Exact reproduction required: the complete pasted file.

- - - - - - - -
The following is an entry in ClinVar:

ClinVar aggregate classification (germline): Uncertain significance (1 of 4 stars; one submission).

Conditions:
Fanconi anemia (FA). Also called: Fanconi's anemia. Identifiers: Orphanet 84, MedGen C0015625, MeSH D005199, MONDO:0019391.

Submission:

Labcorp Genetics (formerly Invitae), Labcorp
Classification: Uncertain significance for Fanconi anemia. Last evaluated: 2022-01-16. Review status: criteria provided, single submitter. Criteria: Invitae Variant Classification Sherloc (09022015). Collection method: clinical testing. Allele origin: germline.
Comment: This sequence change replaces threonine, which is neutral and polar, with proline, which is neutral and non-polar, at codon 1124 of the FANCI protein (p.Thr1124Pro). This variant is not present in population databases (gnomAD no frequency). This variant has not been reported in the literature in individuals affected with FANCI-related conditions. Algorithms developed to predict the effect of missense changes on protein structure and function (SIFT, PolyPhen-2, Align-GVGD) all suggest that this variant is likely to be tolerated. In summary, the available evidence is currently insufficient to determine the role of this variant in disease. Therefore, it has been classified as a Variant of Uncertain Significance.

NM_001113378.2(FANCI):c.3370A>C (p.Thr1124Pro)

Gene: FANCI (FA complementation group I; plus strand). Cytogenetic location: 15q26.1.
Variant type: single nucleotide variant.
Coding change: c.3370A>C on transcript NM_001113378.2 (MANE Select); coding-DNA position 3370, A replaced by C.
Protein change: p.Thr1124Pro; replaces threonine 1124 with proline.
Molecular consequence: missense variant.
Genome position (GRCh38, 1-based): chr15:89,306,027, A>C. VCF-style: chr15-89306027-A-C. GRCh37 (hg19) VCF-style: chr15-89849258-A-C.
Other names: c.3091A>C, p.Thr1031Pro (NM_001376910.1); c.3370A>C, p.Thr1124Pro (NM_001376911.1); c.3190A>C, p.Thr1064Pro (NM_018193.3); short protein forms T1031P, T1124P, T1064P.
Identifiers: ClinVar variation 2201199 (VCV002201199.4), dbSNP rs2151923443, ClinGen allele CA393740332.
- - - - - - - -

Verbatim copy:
The following is an entry in ClinVar:

ClinVar aggregate classification (germline): Uncertain significance (1 of 4 stars; one submission).

Conditions:
Fanconi anemia (FA). Also called: Fanconi's anemia. Identifiers: Orphanet 84, MedGen C0015625, MeSH D005199, MONDO:0019391.

Submission:

Labcorp Genetics (formerly Invitae), Labcorp
Classification: Uncertain significance for Fanconi anemia. Last evaluated: 2022-01-16. Review status: criteria provided, single submitter. Criteria: Invitae Variant Classification Sherloc (09022015). Collection method: clinical testing. Allele origin: germline.
Comment: This sequence change replaces threonine, which is neutral and polar, with proline, which is neutral and non-polar, at codon 1124 of the FANCI protein (p.Thr1124Pro). This variant is not present in population databases (gnomAD no frequency). This variant has not been reported in the literature in individuals affected with FANCI-related conditions. Algorithms developed to predict the effect of missense changes on protein structure and function (SIFT, PolyPhen-2, Align-GVGD) all suggest that this variant is likely to be tolerated. In summary, the available evidence is currently insufficient to determine the role of this variant in disease. Therefore, it has been classified as a Variant of Uncertain Significance.

NM_001113378.2(FANCI):c.3370A>C (p.Thr1124Pro)

Gene: FANCI (FA complementation group I; plus strand). Cytogenetic location: 15q26.1.
Variant type: single nucleotide variant.
Coding change: c.3370A>C on transcript NM_001113378.2 (MANE Select); coding-DNA position 3370, A replaced by C.
Protein change: p.Thr1124Pro; replaces threonine 1124 with proline.
Molecular consequence: missense variant.
Genome position (GRCh38, 1-based): chr15:89,306,027, A>C. VCF-style: chr15-89306027-A-C. GRCh37 (hg19) VCF-style: chr15-89849258-A-C.
Other names: c.3091A>C, p.Thr1031Pro (NM_001376910.1); c.3370A>C, p.Thr1124Pro (NM_001376911.1); c.3190A>C, p.Thr1064Pro (NM_018193.3); short protein forms T1031P, T1124P, T1064P.
Identifiers: ClinVar variation 2201199 (VCV002201199.4), dbSNP rs2151923443, ClinGen allele CA393740332.